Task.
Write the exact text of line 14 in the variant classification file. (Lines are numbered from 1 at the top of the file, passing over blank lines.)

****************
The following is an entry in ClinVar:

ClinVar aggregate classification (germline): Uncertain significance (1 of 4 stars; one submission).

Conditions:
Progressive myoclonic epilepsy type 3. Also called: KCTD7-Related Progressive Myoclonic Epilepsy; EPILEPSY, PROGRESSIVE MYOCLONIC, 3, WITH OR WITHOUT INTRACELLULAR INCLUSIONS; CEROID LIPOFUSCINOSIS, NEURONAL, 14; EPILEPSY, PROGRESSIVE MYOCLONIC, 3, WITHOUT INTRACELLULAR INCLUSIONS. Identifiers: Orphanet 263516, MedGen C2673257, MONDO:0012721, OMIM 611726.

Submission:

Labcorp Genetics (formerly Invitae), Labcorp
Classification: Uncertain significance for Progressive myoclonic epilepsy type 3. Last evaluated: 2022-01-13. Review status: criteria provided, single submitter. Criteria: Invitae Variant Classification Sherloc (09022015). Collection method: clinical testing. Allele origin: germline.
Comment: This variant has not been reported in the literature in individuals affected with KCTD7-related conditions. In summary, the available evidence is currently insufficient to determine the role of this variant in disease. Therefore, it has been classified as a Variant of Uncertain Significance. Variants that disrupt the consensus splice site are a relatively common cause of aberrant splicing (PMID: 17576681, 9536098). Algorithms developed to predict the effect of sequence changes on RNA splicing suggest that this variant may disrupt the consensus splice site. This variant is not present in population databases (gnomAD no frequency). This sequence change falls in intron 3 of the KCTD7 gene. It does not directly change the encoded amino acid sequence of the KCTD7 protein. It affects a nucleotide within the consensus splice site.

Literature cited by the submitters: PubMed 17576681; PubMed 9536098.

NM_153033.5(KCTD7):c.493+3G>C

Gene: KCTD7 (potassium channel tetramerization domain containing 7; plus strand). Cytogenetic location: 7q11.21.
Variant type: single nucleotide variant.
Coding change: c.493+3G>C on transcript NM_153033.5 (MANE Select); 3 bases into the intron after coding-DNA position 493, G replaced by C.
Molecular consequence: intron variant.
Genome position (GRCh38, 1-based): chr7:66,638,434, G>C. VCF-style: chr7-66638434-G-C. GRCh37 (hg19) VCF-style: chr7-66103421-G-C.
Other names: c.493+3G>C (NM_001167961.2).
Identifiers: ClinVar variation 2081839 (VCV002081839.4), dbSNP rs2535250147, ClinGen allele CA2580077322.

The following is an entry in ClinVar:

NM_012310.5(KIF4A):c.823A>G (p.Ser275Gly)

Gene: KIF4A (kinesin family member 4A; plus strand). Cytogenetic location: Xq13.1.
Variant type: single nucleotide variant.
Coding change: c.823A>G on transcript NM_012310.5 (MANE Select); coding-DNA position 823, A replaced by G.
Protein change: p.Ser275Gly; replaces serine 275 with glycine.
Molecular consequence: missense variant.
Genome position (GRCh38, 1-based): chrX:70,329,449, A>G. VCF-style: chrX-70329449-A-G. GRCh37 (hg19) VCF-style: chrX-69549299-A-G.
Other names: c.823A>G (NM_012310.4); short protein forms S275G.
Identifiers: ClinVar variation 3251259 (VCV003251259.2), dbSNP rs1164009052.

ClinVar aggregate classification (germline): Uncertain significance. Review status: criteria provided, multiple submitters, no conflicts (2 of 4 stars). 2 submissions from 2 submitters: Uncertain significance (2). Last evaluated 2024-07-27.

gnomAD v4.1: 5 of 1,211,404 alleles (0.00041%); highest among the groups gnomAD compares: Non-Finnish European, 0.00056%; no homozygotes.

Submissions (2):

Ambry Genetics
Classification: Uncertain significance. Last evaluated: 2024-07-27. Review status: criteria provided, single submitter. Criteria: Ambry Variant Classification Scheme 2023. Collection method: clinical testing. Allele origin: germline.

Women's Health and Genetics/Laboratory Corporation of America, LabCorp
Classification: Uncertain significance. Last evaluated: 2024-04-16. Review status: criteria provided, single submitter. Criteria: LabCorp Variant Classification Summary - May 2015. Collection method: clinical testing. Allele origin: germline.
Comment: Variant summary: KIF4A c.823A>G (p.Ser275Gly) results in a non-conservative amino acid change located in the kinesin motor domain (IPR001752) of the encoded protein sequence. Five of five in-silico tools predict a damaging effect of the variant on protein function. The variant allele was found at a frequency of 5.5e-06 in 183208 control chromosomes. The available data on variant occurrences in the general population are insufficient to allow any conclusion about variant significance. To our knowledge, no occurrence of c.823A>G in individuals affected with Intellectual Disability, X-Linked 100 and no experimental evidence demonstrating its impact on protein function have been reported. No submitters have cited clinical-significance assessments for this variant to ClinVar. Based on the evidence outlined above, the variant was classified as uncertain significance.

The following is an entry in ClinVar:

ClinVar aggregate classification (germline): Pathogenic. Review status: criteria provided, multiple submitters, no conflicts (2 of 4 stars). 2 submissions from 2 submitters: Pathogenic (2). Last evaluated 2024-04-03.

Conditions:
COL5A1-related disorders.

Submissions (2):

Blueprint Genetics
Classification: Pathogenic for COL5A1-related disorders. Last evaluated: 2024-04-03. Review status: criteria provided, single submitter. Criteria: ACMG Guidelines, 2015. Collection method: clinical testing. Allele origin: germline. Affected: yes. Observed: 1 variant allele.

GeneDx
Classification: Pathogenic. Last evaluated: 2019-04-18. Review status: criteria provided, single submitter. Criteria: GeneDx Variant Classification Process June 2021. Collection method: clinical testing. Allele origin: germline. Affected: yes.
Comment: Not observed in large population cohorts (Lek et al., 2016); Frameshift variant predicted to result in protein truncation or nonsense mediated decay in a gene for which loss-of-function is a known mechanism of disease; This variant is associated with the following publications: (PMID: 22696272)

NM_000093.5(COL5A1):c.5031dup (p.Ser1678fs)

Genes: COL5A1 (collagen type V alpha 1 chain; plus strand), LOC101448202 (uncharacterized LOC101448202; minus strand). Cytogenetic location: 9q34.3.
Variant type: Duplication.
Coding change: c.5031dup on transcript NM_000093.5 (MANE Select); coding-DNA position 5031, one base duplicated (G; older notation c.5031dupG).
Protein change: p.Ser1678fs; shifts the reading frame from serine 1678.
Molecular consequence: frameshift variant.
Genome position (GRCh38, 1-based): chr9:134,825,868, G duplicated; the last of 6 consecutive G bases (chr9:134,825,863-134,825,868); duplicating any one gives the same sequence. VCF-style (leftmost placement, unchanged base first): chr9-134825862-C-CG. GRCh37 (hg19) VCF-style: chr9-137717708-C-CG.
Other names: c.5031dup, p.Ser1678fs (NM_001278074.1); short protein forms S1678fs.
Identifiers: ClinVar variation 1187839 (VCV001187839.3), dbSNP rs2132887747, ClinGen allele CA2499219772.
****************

Molecular consequence: intron variant.